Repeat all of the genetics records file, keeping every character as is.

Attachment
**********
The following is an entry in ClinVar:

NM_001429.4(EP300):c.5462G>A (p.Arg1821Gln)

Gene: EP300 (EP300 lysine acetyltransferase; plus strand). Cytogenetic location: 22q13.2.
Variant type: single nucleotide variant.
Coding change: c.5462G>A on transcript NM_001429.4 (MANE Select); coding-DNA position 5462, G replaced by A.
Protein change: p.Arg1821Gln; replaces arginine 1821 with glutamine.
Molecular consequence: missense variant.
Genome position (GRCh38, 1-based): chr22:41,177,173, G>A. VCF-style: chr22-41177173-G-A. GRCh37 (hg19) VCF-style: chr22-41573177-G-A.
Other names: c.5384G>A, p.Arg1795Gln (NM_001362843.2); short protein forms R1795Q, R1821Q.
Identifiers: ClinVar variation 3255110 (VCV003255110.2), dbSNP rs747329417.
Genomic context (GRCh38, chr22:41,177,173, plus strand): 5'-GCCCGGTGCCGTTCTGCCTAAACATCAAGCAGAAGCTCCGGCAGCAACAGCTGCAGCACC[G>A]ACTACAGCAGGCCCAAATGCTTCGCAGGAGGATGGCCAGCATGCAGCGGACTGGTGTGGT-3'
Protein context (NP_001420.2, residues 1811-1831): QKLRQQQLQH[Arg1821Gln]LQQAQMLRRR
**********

The following is an entry in ClinVar:

NM_001429.4(EP300):c.5462G>A (p.Arg1821Gln)

Gene: EP300 (EP300 lysine acetyltransferase; plus strand). Cytogenetic location: 22q13.2.
Variant type: single nucleotide variant.
Coding change: c.5462G>A on transcript NM_001429.4 (MANE Select); coding-DNA position 5462, G replaced by A.
Protein change: p.Arg1821Gln; replaces arginine 1821 with glutamine.
Molecular consequence: missense variant.
Genome position (GRCh38, 1-based): chr22:41,177,173, G>A. VCF-style: chr22-41177173-G-A. GRCh37 (hg19) VCF-style: chr22-41573177-G-A.
Other names: c.5384G>A, p.Arg1795Gln (NM_001362843.2); short protein forms R1795Q, R1821Q.
Identifiers: ClinVar variation 3255110 (VCV003255110.2), dbSNP rs747329417.
Genomic context (GRCh38, chr22:41,177,173, plus strand): 5'-GCCCGGTGCCGTTCTGCCTAAACATCAAGCAGAAGCTCCGGCAGCAACAGCTGCAGCACC[G>A]ACTACAGCAGGCCCAAATGCTTCGCAGGAGGATGGCCAGCATGCAGCGGACTGGTGTGGT-3'
Protein context (NP_001420.2, residues 1811-1831): QKLRQQQLQH[Arg1821Gln]LQQAQMLRRR